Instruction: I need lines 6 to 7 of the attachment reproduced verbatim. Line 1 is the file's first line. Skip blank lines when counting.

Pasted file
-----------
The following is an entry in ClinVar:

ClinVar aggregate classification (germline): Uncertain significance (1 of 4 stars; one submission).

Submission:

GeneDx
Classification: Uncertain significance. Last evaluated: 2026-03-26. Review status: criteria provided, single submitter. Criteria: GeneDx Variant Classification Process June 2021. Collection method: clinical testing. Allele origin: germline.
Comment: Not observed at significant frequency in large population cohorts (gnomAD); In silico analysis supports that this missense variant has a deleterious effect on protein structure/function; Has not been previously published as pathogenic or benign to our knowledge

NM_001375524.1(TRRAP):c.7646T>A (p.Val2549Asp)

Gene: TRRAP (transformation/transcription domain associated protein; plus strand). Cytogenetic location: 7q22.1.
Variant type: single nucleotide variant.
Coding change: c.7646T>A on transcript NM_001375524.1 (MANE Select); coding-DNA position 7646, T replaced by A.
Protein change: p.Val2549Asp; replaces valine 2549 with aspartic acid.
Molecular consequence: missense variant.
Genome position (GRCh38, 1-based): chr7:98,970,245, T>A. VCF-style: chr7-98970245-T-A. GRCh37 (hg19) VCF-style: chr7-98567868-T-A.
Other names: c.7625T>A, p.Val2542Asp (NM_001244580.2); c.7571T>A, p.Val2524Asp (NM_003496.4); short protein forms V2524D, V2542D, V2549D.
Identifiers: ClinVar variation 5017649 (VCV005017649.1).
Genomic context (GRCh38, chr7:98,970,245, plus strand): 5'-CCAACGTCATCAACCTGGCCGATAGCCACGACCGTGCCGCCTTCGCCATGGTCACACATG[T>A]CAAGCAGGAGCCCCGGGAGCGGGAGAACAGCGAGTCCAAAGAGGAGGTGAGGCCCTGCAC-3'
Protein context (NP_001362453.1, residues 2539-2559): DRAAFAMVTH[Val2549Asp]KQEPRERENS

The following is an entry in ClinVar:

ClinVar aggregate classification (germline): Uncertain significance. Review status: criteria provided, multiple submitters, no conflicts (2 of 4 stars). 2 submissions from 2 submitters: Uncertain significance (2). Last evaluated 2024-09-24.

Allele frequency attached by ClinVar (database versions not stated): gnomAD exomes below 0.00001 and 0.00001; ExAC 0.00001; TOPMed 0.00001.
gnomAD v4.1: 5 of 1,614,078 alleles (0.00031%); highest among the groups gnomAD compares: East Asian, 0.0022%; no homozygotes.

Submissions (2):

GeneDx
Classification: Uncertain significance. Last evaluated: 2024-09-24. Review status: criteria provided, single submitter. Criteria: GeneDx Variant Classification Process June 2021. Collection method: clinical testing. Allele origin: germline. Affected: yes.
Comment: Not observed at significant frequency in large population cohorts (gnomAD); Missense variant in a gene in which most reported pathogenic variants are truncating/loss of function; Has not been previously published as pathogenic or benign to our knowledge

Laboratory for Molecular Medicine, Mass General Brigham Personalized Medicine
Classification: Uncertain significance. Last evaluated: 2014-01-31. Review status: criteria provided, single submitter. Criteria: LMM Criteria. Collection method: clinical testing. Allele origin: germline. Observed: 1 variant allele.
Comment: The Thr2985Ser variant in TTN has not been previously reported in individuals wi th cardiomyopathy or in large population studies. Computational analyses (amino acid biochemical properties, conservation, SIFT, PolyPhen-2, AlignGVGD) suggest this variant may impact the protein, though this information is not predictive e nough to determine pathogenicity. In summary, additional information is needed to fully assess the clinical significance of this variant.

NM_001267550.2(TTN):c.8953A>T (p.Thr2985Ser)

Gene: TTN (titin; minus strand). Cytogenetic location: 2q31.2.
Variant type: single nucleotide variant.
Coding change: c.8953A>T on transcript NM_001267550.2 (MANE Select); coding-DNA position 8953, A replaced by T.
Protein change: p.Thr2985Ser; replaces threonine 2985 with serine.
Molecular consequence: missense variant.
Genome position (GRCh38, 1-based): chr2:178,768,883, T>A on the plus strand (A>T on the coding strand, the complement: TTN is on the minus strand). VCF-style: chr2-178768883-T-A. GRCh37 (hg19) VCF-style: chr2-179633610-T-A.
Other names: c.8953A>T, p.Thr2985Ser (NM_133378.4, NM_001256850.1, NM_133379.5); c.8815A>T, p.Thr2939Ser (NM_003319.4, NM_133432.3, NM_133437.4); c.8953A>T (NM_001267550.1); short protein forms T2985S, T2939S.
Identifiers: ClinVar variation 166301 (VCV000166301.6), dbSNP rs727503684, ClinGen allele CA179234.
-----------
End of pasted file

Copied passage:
Comment: Not observed at significant frequency in large population cohorts (gnomAD); In silico analysis supports that this missense variant has a deleterious effect on protein structure/function; Has not been previously published as pathogenic or benign to our knowledge

NM_001375524.1(TRRAP):c.7646T>A (p.Val2549Asp)